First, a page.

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This seminar is going to focus on search skills for your dissertation.  

What this session will cover

  • The search strategy cycle
  • Advance searching with connectors  and commands
  • Where to search
  • Database filters
  • When to stop searching

The search strategy cycle

  1. Identify your topic’s key words/terms

The first thing we need to do is to identify keywords or terms, you'll be able to identify your key terms from your research question. If you have a clear question to start with, then task of searching will be much easier.

  1. Make a list of alternative terms

Remember that the databases will not look for alternative keywords or spellings.

  1. Combine Keywords using connectors and wildcards

You can combine your search terms together using search connectors to produced the more relevant results.

  1. Search appropriate catalogues and databases

In order to find relevant materials, you'll need to look in the right place. Think about what you need to find before you start your search.

  1. Refine search results using database search filters

You can limit by item type. This would include articles or books or limit by a specific date range. This is something that's always good to discuss with your supervisor.

  1. Save your search and material found

The next step is saving your search results. This means you can easily find your search results again.

Advance searching with connectors and commands

  • Alternative Keywords

Once you've identified the keywords, we need to think about alternative terms. If your research is about climate change, you also might want to search for the phrase climate crisis to find recent research or other related terms like global warming. A good tip is to check the abstract and keywords of a relevant article. This is a good way to get a sense of how other authors are talking about your subject.

The next stage to think about is how to combine your keywords.

You can combine your searches term using search connectors, which will allow you to broaden or narrow your search results.

  • Search connectors

First, we are going to discuss the search connector AND; search commands will need to be in capital letters to work on most databases. If you search for cats AND dogs, you’ll find articles or books that contain both keywords. This can be a good way to reduce the amount of results, but can also miss relevant research or find zero results if you’re too specific. N.B. If you leave a space between two words, the search engine will assume that you mean AND.

The next search command is OR. If you search for cats OR dogs, you'll find articles that contain either one of those words; it will also find them together as well. Or will help you to broaden out your search and ensure you’re not missing research.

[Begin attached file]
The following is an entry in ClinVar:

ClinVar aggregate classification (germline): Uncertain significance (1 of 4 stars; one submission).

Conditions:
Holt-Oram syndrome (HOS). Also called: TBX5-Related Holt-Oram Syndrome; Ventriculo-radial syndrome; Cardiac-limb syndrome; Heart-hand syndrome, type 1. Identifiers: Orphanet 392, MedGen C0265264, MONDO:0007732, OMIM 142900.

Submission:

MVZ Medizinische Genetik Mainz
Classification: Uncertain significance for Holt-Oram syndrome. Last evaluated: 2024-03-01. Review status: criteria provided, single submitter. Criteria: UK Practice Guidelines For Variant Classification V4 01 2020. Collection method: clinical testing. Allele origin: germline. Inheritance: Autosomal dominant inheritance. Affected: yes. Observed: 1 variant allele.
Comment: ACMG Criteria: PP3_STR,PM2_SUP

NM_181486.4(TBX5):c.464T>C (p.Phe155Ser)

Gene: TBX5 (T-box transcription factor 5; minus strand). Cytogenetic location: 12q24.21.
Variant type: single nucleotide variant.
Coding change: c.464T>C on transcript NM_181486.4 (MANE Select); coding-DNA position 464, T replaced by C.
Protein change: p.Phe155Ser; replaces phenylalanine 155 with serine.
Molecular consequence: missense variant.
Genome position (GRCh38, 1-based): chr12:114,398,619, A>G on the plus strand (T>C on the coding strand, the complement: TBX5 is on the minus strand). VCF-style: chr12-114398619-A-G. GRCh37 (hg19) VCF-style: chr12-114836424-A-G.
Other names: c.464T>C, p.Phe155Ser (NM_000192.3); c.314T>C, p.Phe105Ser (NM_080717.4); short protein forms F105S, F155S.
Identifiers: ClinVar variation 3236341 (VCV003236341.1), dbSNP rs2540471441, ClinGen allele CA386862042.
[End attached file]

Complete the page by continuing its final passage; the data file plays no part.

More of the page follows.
You can use NOT to exclude words. For example, If you are researching the speed of Jaguars, you would potentially find results on the animal and the vehicle. You could use NOT to exclude the word vehicle if you just wanted to find results on the animal. Looking  in subject specific databases will also help you to limit the kind of results that you're getting. 

  • Phrase searching

Next we want to search for groups of words. For example, if we're searching for the phrase climate change and we put it in double quotation marks, you will find the word climate and change next to each other in that exact order. This is a good way to make your search results more relevant. If I search for climate change without putting it in double quotation marks, the database won't necessarily find them together.

  • Truncation

The last search command we're going to look at is a way to search for variations. For example, if we want to find variations on the word anthropology. All we need to do is put an asterisk (*) after the g. That would find anthropology, anthropologist, anthropological.​

  • In practice

Let's have a look at what the search might look like when we bring it all together. We recommend using advanced search to create your search search. It's really helpful to break down your individual concepts into separate lines. For example, we've got climate change and all related terms on one line and you'll notice that those are joined together by OR. You'll also notice that the phrases climate change, climate crisis and global warming are in double quotation marks. To join together the overall concepts, we want to use the AND.

(“Climate change” OR “climate crisis” OR “global warming”) AND (challenge OR question OR impact OR defy) AND (practices OR conventions OR polic*)

You can use this general approach with all databases. If you try the above search, you’ll get over hundred thousand results. The default is to search for those keywords in any field that is the title, the abstract, the body, the keywords. One way to focus the search results is to search just in the title. For example, we could look for the key words about climate change in the title only. Which will reduce our results down to tens of thousands (you’ll need to use advanced search for this to work). We'll look at the other filters in a minute.